Prepping Your Crystal Ball: How Predictive Analytics and Smart Machines Can Benefit Business
Companies can use predictive analytics to support executive decision-making, increase productivity, and drive economic benefit.
Knowing the future would make managing a business much easier, and predictive analytics is a growing branch of computer technology that tries to accomplish just that. Analytics systems use "smart machines" equipped with specialty software, data-collection hardware, powerful servers, data-mining tools, text analysis, and complex mathematics to forecast the probability of future events by examining historical and current patterns in big data.
Smart machines equipped with predictive analytics tools can show likely future outcomes and possible courses of action for business leaders.
Analytics tools are easy to use, even for non-IT employees, and can aid productivity by determining ahead of time when machines’ parts will need maintenance or replacement.
GE is incorporating predictive analytics into many of its products
Predictive analysis still requires intelligent human judgment to interpret the results and take decisive action.
In some cases, the future is now, as companies are already beginning to amass analytics data. However, the C-suite should be forewarned that handling such a massive volume of information may require increased storage and processing capacity. Moreover, businesses may need to call on data scientists or their brethren to make the most of predictive models.
As GE CEO Jeffrey Immelt said, combining computing power with big data is "beautiful, desirable, [and] investable" because it could "drive massive economic benefit."
According to Harvard Business Review, "Predictivity will eventually connect all GE's machines to the cloud (no small feat, given that some business units, such as health care, have thousands of products, each with its own complex software needs and legacy systems), enabling them to talk to one another, learn from historical data, and provide predictive information to help eliminate unplanned downtime and otherwise improve efficiency."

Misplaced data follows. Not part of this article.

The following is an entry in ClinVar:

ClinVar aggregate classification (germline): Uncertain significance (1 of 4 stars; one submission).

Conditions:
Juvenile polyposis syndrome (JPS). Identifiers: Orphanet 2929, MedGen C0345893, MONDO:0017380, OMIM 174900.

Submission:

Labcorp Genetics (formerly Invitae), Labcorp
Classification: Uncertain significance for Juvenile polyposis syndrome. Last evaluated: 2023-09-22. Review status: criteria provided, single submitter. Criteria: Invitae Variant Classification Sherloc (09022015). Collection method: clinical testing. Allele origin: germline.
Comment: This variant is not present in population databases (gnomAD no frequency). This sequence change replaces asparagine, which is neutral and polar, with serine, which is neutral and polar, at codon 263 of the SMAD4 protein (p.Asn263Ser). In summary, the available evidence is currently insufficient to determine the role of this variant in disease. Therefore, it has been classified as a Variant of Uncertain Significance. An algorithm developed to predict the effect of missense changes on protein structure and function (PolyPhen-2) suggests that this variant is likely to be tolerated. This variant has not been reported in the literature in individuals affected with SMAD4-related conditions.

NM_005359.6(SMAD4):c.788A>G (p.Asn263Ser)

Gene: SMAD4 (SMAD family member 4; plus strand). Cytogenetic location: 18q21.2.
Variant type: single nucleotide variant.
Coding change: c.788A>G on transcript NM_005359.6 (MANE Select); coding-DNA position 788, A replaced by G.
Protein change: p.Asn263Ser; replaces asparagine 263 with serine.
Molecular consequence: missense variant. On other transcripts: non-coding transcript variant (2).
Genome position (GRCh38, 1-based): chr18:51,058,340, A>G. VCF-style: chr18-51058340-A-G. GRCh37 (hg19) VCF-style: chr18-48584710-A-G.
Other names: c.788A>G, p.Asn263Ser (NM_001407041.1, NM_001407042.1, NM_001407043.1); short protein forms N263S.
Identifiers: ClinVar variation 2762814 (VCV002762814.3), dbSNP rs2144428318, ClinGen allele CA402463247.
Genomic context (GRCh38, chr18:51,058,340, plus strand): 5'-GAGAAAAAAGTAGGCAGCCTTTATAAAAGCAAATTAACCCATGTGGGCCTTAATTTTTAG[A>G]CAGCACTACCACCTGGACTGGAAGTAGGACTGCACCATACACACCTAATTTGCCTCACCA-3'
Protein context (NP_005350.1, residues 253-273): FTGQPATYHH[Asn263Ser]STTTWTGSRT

This offers businesses multiple advantages, according to Gartner: Analysis happens more quickly ("in hours or days"); it's tailored to a company's needs by emphasizing business-relevant findings; and analytics tools are easy to use, even for people who aren't tech-fluent. It also helps customers by increasing reliability and productivity.
Rich Carpenter, CTO of GE Intelligent Platforms, described predictive analytics for The Manufacturing Connection in a step-by-step fashion: "collect data –> store data –> analyze –> diagnose why things are not 100 % –> [make] recommendations." He continued, "Now you can start planning downtime — not wasting time and dollars due to unstable operations."
GE's new Drilling iBox is one example of a tool that provides predictive analysis. Equipped aboard offshore oil platforms, it tracks the status of complex equipment by using sensors to "report to operators topside on critical information — valve positions, temperature ranges, stresses, and conditions." Operators can then use predictive analytics based on the data received to determine "exactly when parts will need maintenance or replacement," thereby reducing (potentially hugely expensive) pauses in productivity through pre-emptive upkeep.